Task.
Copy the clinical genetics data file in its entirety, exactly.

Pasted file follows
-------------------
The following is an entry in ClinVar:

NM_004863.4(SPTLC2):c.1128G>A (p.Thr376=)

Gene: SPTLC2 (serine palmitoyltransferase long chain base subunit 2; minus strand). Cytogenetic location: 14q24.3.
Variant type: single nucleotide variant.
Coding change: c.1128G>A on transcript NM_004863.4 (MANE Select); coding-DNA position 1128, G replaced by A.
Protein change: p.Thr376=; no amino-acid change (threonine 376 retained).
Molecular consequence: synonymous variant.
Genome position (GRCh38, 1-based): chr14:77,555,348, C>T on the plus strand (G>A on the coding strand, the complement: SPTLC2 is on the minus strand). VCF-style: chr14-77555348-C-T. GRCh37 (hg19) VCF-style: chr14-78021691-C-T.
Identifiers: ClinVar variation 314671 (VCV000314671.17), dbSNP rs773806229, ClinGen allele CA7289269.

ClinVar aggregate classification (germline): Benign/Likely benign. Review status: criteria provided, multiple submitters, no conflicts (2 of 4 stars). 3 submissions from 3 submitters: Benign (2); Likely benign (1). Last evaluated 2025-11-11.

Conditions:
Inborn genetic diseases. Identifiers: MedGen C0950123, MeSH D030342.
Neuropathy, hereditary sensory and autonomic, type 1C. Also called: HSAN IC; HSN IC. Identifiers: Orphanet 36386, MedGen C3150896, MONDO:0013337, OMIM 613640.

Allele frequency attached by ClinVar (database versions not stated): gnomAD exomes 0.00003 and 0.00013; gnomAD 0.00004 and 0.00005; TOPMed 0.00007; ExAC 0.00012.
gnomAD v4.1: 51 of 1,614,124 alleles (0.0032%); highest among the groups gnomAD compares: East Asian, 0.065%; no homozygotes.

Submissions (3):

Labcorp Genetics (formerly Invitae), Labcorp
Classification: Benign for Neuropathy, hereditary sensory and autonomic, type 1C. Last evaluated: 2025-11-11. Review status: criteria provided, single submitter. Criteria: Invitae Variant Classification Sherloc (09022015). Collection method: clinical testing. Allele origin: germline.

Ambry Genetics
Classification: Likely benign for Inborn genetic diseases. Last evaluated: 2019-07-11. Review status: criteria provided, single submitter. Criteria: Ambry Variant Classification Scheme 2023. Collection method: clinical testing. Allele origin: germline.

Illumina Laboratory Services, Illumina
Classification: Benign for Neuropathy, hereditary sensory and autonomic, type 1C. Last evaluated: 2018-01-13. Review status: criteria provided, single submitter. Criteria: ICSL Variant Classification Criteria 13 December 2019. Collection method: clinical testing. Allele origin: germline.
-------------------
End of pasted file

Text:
The following is an entry in ClinVar:

NM_004863.4(SPTLC2):c.1128G>A (p.Thr376=)

Gene: SPTLC2 (serine palmitoyltransferase long chain base subunit 2; minus strand). Cytogenetic location: 14q24.3.
Variant type: single nucleotide variant.
Coding change: c.1128G>A on transcript NM_004863.4 (MANE Select); coding-DNA position 1128, G replaced by A.
Protein change: p.Thr376=; no amino-acid change (threonine 376 retained).
Molecular consequence: synonymous variant.
Genome position (GRCh38, 1-based): chr14:77,555,348, C>T on the plus strand (G>A on the coding strand, the complement: SPTLC2 is on the minus strand). VCF-style: chr14-77555348-C-T. GRCh37 (hg19) VCF-style: chr14-78021691-C-T.
Identifiers: ClinVar variation 314671 (VCV000314671.17), dbSNP rs773806229, ClinGen allele CA7289269.

ClinVar aggregate classification (germline): Benign/Likely benign. Review status: criteria provided, multiple submitters, no conflicts (2 of 4 stars). 3 submissions from 3 submitters: Benign (2); Likely benign (1). Last evaluated 2025-11-11.

Conditions:
Inborn genetic diseases. Identifiers: MedGen C0950123, MeSH D030342.
Neuropathy, hereditary sensory and autonomic, type 1C. Also called: HSAN IC; HSN IC. Identifiers: Orphanet 36386, MedGen C3150896, MONDO:0013337, OMIM 613640.

Allele frequency attached by ClinVar (database versions not stated): gnomAD exomes 0.00003 and 0.00013; gnomAD 0.00004 and 0.00005; TOPMed 0.00007; ExAC 0.00012.
gnomAD v4.1: 51 of 1,614,124 alleles (0.0032%); highest among the groups gnomAD compares: East Asian, 0.065%; no homozygotes.

Submissions (3):

Labcorp Genetics (formerly Invitae), Labcorp
Classification: Benign for Neuropathy, hereditary sensory and autonomic, type 1C. Last evaluated: 2025-11-11. Review status: criteria provided, single submitter. Criteria: Invitae Variant Classification Sherloc (09022015). Collection method: clinical testing. Allele origin: germline.

Ambry Genetics
Classification: Likely benign for Inborn genetic diseases. Last evaluated: 2019-07-11. Review status: criteria provided, single submitter. Criteria: Ambry Variant Classification Scheme 2023. Collection method: clinical testing. Allele origin: germline.

Illumina Laboratory Services, Illumina
Classification: Benign for Neuropathy, hereditary sensory and autonomic, type 1C. Last evaluated: 2018-01-13. Review status: criteria provided, single submitter. Criteria: ICSL Variant Classification Criteria 13 December 2019. Collection method: clinical testing. Allele origin: germline.